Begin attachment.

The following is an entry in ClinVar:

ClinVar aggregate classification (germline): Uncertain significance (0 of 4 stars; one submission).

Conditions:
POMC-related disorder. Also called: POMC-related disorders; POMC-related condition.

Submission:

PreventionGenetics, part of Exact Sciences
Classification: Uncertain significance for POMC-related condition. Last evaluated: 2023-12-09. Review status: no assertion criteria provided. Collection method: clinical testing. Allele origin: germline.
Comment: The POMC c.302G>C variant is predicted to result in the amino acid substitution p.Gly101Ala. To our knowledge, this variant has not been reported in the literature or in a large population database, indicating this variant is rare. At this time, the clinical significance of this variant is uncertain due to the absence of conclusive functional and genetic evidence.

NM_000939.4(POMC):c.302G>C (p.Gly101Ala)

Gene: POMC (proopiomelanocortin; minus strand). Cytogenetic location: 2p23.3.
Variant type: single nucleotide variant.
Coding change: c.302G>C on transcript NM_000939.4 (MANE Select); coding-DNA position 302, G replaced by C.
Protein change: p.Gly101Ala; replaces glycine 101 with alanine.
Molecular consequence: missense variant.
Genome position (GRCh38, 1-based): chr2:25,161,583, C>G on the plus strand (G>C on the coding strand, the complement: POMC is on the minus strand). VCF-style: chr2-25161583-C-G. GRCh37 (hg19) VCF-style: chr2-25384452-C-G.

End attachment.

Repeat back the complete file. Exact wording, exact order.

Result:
The following is an entry in ClinVar:

ClinVar aggregate classification (germline): Uncertain significance (0 of 4 stars; one submission).

Conditions:
POMC-related disorder. Also called: POMC-related disorders; POMC-related condition.

Submission:

PreventionGenetics, part of Exact Sciences
Classification: Uncertain significance for POMC-related condition. Last evaluated: 2023-12-09. Review status: no assertion criteria provided. Collection method: clinical testing. Allele origin: germline.
Comment: The POMC c.302G>C variant is predicted to result in the amino acid substitution p.Gly101Ala. To our knowledge, this variant has not been reported in the literature or in a large population database, indicating this variant is rare. At this time, the clinical significance of this variant is uncertain due to the absence of conclusive functional and genetic evidence.

NM_000939.4(POMC):c.302G>C (p.Gly101Ala)

Gene: POMC (proopiomelanocortin; minus strand). Cytogenetic location: 2p23.3.
Variant type: single nucleotide variant.
Coding change: c.302G>C on transcript NM_000939.4 (MANE Select); coding-DNA position 302, G replaced by C.
Protein change: p.Gly101Ala; replaces glycine 101 with alanine.
Molecular consequence: missense variant.
Genome position (GRCh38, 1-based): chr2:25,161,583, C>G on the plus strand (G>C on the coding strand, the complement: POMC is on the minus strand). VCF-style: chr2-25161583-C-G. GRCh37 (hg19) VCF-style: chr2-25384452-C-G.